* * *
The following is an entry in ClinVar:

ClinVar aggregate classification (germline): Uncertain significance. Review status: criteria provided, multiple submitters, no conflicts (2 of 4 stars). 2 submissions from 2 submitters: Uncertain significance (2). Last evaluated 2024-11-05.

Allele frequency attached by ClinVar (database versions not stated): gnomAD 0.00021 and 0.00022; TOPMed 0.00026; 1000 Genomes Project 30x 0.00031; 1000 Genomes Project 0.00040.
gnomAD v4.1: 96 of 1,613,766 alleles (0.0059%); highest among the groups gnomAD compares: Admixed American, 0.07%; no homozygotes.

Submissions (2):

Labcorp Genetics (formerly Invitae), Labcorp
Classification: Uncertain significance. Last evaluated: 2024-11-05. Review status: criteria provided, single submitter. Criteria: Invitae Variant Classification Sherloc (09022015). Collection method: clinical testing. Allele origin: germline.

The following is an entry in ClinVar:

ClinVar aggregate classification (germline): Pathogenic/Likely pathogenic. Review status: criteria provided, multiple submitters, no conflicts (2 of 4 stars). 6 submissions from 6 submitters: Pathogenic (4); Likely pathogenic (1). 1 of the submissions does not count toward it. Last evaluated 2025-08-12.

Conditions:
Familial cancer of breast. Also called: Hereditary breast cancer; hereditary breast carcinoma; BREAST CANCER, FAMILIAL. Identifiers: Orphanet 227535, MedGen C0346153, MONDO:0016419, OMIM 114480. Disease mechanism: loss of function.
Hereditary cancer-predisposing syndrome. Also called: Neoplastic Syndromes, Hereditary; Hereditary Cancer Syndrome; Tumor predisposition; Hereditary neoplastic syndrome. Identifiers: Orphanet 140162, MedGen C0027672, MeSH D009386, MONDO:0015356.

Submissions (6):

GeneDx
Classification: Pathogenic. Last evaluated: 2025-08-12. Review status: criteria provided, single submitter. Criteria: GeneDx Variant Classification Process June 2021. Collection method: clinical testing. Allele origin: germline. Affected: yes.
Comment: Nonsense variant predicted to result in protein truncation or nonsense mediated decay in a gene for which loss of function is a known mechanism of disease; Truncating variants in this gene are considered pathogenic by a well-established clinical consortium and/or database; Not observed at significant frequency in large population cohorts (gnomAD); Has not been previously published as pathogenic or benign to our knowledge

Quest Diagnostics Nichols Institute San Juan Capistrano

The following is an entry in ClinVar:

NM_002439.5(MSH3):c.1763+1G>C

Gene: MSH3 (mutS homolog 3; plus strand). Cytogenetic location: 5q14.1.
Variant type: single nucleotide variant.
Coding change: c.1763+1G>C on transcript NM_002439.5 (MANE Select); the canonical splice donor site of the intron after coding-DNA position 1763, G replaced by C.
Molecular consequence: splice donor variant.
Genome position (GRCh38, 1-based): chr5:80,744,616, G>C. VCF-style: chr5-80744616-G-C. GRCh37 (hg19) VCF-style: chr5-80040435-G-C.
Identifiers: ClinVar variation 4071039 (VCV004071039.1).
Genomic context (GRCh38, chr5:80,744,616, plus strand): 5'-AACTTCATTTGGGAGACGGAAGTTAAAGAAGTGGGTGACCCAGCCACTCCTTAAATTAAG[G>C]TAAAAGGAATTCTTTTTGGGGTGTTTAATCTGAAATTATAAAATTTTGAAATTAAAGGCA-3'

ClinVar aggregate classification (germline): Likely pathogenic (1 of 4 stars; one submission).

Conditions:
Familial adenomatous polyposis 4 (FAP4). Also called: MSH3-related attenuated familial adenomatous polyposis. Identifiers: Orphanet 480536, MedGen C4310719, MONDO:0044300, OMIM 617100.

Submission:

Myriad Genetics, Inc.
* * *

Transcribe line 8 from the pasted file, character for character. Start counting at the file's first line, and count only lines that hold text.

The following is an entry in ClinVar: